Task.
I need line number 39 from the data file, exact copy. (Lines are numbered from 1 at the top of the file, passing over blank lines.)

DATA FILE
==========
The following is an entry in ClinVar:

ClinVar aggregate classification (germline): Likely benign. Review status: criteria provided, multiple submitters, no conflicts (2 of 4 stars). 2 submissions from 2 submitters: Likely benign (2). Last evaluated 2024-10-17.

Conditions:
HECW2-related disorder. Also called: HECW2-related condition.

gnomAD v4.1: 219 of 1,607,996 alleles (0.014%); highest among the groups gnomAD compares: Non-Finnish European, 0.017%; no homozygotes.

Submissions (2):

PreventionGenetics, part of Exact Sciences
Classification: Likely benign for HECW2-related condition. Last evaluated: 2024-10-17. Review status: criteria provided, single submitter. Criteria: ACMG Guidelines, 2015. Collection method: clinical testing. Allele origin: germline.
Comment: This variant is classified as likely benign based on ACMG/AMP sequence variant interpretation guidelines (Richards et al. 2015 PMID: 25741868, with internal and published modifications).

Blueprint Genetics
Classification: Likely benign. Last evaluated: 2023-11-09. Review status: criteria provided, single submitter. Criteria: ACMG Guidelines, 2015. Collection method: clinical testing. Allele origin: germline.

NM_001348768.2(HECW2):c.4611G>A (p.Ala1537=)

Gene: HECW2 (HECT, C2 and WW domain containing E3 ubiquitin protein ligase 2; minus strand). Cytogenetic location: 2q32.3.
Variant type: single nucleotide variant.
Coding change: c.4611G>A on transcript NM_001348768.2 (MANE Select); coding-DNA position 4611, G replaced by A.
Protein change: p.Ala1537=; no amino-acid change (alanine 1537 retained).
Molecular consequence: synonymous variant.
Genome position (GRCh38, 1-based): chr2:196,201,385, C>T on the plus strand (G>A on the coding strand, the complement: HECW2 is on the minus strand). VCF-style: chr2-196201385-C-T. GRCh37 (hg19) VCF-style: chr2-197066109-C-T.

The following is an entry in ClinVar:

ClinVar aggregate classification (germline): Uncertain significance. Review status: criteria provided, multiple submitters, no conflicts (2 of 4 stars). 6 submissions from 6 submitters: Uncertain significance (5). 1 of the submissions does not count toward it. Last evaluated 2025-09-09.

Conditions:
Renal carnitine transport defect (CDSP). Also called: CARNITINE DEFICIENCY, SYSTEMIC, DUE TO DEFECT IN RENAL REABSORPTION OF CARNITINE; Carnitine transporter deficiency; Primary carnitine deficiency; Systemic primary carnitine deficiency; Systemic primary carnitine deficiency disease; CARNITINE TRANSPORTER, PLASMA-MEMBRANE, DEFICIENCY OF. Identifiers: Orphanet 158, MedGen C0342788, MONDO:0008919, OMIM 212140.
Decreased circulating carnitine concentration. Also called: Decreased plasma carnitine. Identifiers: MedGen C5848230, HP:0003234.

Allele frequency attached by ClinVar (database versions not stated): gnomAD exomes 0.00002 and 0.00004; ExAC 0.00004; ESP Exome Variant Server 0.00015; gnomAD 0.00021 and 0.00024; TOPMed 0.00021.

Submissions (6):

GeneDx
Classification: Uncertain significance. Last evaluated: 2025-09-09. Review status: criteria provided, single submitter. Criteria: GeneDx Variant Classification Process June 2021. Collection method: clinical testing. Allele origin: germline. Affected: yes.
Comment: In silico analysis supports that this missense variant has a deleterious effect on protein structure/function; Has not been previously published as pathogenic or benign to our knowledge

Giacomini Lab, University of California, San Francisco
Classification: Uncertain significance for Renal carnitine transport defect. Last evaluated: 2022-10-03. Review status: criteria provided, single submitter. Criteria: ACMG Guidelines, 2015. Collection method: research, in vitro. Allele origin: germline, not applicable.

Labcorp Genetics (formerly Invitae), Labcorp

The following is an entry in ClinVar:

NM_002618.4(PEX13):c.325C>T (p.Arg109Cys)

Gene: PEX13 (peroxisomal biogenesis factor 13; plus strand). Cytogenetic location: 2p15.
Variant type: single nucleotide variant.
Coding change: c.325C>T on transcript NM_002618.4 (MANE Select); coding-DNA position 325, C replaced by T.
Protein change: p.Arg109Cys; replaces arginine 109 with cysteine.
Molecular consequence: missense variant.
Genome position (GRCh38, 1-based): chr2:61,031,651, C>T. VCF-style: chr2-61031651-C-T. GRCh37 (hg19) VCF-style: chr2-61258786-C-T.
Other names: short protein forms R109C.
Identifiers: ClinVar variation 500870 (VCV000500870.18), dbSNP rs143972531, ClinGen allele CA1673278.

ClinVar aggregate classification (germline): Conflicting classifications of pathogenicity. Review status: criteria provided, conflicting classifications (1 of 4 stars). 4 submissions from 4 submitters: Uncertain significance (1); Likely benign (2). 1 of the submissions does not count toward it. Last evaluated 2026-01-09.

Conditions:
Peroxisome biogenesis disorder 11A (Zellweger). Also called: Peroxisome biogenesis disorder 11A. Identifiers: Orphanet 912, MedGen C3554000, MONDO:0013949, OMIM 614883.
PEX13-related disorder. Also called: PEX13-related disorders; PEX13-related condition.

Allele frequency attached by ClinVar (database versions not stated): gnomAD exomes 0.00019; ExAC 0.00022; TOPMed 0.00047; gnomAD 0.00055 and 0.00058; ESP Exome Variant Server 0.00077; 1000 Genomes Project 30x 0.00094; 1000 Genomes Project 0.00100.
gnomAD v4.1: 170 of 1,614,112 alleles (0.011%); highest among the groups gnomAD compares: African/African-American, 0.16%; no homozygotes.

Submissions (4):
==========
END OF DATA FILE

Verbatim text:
Genome position (GRCh38, 1-based): chr2:61,031,651, C>T. VCF-style: chr2-61031651-C-T. GRCh37 (hg19) VCF-style: chr2-61258786-C-T.